First you will Cmd+Shift+P to go into command menu. Then you will type debug: Open launch.json, after this choose bash debug then select script from drop down (1st option). Then your launch.json file will be created.

Inside the configuration array see the object with

"type": "bashdb"

Change the line with scriptPath to

"scriptPath": "${command:SelectScriptName}",

Its “${command.SelectScriptName}” previously, note the full-stop after command instead of colon. Do not use the full stop version, use the colon version.

Note: you will need to do this setup step for each workspace since launch.json stored in your workspace .vscode folder. If someone knows how to make it a default for all workspaces please let me know.

Finally the Debugger in Action

Create a .sh file with below contents

#!/usr/bin/env bashexport NICE_VAR=10export ANOTHER_VAR=20for i in {0..25..5}do  export NICE_VAR=$NICE_VAR+$i  echo $NICE_VARdonefor ((i=1;i<=25;i+=1))do  export ANOTHER_VAR=$ANOTHER_VAR+$i  echo $ANOTHER_VARdoneif [ $ANOTHER_VAR -gt $NICE_VAR ]then  echo "ANOTHER bigger than nice"else  echo "Nice is bigger or equal"fi

Now just click left of line numbers to create debug points. I did as below

debug points in editing window

Now click on the bug button on left sidebar (above the extensions button).

Window changes to below

debug window

Click on the green play button making sure that bash-debug is selected.

it will show you a list of files. like below

File selection for debug

Choose the file you just created. and see how the debug window changes as below.

See how the debug line is at line 2 and paused. you can move ahead using the debug buttons at the top. To go to next breakpoint click on the top play button below the filename.

Now click the play button. Hover over i in the addition expression and you will be able to see its value.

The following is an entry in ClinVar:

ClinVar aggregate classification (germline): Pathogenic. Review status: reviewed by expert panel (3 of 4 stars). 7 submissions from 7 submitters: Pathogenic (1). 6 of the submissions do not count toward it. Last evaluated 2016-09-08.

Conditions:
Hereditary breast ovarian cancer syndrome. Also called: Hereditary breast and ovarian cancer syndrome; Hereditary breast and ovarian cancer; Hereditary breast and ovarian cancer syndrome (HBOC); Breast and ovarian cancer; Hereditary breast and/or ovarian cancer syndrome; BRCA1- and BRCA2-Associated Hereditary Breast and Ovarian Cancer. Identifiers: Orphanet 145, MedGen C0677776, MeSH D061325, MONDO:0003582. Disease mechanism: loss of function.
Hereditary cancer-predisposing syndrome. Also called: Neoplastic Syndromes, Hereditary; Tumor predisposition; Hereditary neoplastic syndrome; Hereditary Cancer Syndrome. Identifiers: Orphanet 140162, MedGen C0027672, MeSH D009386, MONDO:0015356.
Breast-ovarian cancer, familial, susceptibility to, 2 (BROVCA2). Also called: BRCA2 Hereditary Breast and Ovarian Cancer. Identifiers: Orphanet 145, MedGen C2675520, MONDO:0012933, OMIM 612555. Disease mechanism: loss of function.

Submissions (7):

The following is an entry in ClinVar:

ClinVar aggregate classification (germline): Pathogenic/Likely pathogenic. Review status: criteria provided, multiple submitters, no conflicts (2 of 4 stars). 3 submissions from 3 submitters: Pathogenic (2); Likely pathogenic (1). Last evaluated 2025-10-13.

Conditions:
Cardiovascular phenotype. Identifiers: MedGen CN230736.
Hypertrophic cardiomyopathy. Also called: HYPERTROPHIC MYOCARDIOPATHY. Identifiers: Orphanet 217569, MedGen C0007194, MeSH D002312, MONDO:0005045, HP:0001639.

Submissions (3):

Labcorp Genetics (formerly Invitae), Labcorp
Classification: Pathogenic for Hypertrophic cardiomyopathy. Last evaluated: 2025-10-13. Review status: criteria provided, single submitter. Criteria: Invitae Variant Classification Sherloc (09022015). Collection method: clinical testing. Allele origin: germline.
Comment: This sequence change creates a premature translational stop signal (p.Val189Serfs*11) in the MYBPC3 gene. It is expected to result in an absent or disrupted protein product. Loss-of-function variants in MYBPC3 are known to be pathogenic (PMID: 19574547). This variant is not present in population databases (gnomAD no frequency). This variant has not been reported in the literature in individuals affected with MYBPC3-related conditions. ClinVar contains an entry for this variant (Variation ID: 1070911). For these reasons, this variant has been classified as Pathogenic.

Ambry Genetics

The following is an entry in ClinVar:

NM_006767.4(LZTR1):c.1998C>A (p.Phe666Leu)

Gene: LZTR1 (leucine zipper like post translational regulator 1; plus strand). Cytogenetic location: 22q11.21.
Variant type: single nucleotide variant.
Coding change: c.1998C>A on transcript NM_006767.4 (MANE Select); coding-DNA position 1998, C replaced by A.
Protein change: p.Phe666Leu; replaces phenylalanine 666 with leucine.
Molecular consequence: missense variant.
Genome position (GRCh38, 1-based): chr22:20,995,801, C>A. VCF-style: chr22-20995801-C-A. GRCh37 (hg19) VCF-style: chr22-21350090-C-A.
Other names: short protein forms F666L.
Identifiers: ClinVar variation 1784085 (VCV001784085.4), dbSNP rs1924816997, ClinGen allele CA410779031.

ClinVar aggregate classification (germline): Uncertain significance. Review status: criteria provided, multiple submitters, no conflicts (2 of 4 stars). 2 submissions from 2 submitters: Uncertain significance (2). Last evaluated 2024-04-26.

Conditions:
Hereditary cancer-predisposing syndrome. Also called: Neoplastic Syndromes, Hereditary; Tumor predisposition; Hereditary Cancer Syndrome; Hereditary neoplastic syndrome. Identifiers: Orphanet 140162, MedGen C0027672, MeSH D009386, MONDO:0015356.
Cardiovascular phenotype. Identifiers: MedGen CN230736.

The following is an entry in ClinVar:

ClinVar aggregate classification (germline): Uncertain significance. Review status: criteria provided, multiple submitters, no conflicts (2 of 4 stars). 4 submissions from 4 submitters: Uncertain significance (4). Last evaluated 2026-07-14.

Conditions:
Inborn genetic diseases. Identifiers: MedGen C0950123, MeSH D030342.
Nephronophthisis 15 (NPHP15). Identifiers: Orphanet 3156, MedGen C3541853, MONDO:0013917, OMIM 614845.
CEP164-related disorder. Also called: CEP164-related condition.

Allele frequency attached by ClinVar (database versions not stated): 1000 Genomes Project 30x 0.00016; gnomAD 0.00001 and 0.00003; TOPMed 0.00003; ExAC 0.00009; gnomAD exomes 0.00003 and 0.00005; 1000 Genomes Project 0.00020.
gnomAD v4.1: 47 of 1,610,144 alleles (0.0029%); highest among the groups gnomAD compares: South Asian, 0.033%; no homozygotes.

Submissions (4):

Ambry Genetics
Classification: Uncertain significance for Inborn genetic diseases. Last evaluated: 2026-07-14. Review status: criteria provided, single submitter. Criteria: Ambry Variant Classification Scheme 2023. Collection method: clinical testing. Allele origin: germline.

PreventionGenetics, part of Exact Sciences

You can play with this and debug your bash scripts with ease.

Note: your scripts must start with #!/usr/bin/env bash

Note: VS code crashes once the script finishes or when there is an error in the script. I have raised the issue here.

Bash script links

  1. For loop in bash
  2. For loop in bash
  3. if-else bash
  4. addition/maths in bash

Debugging using bashdb through terminal or command-line

In case the crashing of vs-code is irritating or you are ssh-ing to a server and no ui is available do this. Make sure bashdb is in your path.

Next do

➜  server git:(master) ✗ bashdb testfile.sh
bash debugger, bashdb, release 4.4-0.94
(/Users/ahemf/mygit/geek-marks/server/testfile.sh:2):
2: export NICE_VAR=10
bashdb<0> step
(/Users/ahemf/mygit/geek-marks/server/testfile.sh:3):
3: export ANOTHER_VAR=20
bashdb<1> step
(/Users/ahemf/mygit/geek-marks/server/testfile.sh:5):
5: for i in {0..25..5}
bashdb<2> step
(/Users/ahemf/mygit/geek-marks/server/testfile.sh:7):
7: export NICE_VAR=$((NICE_VAR + i))
bashdb<3> step
(/Users/ahemf/mygit/geek-marks/server/testfile.sh:8):
8: echo $NICE_VAR
bashdb<4> step
10
(/Users/ahemf/mygit/geek-marks/server/testfile.sh:5):
5: for i in {0..25..5}
bashdb<5> step
(/Users/ahemf/mygit/geek-marks/server/testfile.sh:7):
7: export NICE_VAR=$((NICE_VAR + i))
bashdb<6> print $i
5
bashdb<7>

The bold lines are what I typed, rest is output. For more detailed info about command-line debugging check the documentation of bashdb here. See sections on 4.4 Stopping and Resuming Execution and 4.9 Examining Data. There are a ton of other commands in the docs as well.

References:

  1. vs-code bashdb plugin page
  2. sourceforge repo of bashdb
  3. Download vs-code
  4. Homepage of bashdb
  5. Bashdb documentation
  6. VS code crash issue

Faizan Ahemad

Written by

Machine Learning Engineer @Amazon.